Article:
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Few Sex Differences in Hospitalized Suicide Attempters Aged 70 and Above.

Journal article
Authors Stefan Wiktorsson
Therese Rydberg Sterner
Madeleine Mellqvist Fässberg
Ingmar Skoog
Anne Ingeborg Berg
Paul Duberstein
Kimberly Van Orden
Margda Waern
Published in International journal of environmental research and public health
Volume 15
Issue 1
ISSN 1660-4601
Publication year 2018
Published at Institute of Neuroscience and Physiology, Department of Psychiatry and Neurochemistry
Department of Psychology
Language en
Subject categories Psychiatry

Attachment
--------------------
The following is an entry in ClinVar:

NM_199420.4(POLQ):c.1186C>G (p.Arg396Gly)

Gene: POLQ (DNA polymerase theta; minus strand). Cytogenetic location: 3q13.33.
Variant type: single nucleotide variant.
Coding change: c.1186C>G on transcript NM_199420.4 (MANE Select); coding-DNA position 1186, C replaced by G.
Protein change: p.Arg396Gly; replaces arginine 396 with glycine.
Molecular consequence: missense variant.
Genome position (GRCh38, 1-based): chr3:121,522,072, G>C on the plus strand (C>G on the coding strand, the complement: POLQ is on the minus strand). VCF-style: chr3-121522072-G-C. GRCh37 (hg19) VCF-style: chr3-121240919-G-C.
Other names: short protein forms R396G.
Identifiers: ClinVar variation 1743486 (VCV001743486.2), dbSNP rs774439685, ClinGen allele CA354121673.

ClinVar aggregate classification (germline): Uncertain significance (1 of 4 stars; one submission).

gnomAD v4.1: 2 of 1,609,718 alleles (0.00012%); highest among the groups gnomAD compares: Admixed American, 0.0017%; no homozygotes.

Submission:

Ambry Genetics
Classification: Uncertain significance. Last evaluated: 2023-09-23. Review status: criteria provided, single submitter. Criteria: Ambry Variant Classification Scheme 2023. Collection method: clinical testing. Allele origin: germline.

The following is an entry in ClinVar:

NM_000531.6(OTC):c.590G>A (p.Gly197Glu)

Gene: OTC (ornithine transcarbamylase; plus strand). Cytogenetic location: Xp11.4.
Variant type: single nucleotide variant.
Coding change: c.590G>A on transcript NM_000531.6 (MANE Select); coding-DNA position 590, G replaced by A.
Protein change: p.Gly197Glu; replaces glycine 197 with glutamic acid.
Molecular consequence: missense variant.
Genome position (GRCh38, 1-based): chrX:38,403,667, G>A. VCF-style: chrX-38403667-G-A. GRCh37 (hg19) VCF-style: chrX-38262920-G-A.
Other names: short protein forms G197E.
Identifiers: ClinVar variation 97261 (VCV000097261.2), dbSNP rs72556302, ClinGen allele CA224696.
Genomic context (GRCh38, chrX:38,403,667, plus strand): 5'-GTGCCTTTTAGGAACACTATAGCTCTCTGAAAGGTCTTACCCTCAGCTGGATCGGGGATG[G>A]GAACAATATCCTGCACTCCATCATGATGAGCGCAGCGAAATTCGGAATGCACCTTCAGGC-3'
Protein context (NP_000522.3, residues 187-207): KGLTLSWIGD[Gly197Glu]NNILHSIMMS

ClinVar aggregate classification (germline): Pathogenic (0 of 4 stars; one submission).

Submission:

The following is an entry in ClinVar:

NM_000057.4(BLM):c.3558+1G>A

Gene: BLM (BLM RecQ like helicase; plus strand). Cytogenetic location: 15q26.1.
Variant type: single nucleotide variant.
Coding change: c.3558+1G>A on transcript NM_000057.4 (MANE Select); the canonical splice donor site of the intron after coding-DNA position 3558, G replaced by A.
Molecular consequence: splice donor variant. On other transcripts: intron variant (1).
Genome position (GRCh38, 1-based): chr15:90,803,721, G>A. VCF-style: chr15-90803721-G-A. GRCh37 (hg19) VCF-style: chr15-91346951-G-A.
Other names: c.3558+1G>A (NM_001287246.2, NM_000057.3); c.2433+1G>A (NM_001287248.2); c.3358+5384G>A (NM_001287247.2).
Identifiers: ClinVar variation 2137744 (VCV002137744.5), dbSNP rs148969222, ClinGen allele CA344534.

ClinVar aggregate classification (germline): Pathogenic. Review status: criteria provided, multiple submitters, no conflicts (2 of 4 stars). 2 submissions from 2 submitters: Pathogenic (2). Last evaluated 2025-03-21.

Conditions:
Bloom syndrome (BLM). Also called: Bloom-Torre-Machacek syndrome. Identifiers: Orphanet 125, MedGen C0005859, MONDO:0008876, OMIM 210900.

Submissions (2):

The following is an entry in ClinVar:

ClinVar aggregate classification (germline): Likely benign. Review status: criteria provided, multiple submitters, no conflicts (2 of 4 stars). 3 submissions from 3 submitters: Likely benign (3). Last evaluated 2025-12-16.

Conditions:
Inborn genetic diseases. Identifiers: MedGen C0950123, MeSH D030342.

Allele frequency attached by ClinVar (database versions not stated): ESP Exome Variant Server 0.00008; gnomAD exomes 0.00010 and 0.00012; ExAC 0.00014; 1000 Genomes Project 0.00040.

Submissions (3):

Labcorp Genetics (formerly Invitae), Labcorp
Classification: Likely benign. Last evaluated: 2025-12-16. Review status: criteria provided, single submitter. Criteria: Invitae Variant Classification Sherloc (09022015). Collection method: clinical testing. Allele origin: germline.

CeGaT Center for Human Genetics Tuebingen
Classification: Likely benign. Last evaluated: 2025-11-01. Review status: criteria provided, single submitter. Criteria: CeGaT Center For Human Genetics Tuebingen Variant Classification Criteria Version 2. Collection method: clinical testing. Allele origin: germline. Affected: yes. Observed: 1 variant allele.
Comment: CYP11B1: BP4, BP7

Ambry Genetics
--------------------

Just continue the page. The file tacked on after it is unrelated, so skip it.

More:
Relatively little research attention has been paid to sex issues in late life suicidal behaviour. The aim was to compare clinical characteristics of women and men aged 70+ who were hospitalized after a suicide attempt. We hypothesized higher depression and anxiety scores in women, and we expected to find that men would more often attribute the attempt to health problems and compromised autonomy. Participants (56 women and 47 men, mean age 80) were interviewed by a psychologist. In addition to psychiatric and somatic health assessments, participants responded to an open-ended question concerning attributions of the attempt. There were no sex differences in depression and anxiety. Forty-five percent of the men and 14% of the women had a history of substance use disorder (p = 0.02). At least one serious physical disability was noted in 60.7% of the women and 53.2% of the men (p = 0.55). Proportions attributing their attempt to somatic illness did not differ (women, 14.5% vs. men 17.4%, p = 0.79), and similar proportions attributed the attempt to reduced autonomy (women, 21.8% vs. men, 26.1%, p = 0.64). We found strikingly similar figures for depression scores, functional disability and attributions for attempting suicide in older men and women. Larger studies are needed in diverse settings as sex differences might be influenced by cultural context.

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